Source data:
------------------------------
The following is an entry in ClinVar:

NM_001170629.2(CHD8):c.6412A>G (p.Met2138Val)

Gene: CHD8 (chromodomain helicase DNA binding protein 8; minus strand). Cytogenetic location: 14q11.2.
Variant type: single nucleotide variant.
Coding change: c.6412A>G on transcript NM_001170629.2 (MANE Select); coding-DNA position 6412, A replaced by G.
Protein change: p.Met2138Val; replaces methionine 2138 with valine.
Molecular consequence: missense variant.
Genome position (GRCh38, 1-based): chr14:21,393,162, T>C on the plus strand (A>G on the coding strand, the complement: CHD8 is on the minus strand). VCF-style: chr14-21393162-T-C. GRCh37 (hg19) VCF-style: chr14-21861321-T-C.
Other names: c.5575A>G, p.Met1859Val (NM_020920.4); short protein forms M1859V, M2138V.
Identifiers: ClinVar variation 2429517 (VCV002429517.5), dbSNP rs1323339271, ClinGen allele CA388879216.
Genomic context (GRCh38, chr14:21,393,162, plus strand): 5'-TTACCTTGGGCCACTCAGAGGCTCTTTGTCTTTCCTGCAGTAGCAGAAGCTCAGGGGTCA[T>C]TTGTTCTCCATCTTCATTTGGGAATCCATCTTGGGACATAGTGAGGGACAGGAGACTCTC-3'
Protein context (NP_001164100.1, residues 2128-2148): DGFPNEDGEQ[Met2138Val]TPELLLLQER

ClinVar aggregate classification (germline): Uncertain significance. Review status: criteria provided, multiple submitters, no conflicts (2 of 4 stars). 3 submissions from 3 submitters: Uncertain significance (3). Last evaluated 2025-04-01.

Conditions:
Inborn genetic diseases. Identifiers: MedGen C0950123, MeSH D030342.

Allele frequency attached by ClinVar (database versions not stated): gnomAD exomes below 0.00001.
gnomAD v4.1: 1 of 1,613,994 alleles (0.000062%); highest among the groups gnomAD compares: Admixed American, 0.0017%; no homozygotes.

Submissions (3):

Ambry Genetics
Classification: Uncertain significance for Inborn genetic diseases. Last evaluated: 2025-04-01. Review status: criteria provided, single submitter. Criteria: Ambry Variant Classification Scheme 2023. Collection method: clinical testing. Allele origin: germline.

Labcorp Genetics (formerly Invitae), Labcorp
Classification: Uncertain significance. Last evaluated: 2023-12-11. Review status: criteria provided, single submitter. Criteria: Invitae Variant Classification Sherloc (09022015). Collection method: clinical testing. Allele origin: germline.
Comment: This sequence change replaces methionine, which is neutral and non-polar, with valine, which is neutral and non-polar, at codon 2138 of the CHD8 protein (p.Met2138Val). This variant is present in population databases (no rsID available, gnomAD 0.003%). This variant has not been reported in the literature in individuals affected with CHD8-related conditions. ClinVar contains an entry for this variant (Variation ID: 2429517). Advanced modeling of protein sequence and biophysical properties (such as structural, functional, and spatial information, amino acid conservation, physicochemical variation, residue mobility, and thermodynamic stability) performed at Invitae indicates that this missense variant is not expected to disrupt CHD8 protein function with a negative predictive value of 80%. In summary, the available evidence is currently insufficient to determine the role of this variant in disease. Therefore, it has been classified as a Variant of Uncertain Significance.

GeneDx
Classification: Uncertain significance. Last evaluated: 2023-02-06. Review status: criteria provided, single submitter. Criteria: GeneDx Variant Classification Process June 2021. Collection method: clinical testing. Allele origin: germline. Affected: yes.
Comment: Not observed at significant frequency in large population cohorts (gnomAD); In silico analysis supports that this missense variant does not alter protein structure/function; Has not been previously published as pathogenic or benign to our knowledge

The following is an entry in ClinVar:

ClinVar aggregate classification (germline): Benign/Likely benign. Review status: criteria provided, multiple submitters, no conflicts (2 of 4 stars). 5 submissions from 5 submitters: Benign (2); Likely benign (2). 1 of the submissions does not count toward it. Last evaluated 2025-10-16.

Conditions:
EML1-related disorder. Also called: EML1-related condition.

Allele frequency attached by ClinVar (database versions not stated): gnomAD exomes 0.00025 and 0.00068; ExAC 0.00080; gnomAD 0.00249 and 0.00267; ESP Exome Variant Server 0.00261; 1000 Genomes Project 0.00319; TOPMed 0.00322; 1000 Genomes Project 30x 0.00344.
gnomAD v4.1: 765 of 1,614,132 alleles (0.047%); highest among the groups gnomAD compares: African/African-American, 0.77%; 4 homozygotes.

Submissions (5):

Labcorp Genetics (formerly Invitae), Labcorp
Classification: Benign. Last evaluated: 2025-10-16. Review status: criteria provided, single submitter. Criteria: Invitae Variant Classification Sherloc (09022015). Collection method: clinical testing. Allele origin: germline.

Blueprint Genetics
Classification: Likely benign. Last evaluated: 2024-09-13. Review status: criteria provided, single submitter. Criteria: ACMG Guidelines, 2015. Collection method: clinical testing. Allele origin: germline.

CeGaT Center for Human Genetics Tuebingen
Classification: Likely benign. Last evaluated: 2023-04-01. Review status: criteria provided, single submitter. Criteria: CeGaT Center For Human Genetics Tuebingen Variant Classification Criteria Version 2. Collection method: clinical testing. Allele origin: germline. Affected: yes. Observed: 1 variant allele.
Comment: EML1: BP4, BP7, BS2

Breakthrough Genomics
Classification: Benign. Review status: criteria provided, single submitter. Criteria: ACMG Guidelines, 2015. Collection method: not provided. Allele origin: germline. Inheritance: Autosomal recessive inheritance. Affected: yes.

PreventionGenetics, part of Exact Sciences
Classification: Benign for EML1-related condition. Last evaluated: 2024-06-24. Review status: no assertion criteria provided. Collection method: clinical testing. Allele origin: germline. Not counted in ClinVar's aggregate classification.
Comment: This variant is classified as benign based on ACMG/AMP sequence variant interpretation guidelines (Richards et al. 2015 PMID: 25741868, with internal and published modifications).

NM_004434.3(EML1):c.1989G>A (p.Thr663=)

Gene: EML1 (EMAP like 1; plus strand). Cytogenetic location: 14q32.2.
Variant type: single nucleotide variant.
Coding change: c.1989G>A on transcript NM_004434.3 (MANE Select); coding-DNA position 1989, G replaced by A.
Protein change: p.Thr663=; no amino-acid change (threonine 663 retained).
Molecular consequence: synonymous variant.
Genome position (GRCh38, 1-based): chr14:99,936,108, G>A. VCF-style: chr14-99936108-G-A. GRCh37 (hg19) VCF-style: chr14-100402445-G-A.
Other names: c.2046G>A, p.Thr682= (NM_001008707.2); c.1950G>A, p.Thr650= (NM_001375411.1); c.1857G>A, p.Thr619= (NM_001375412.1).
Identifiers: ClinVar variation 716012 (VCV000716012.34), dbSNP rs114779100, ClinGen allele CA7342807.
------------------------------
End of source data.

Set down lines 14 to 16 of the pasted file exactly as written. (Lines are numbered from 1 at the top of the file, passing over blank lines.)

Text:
Conditions:
Inborn genetic diseases. Identifiers: MedGen C0950123, MeSH D030342.

Allele frequency attached by ClinVar (database versions not stated): gnomAD exomes below 0.00001.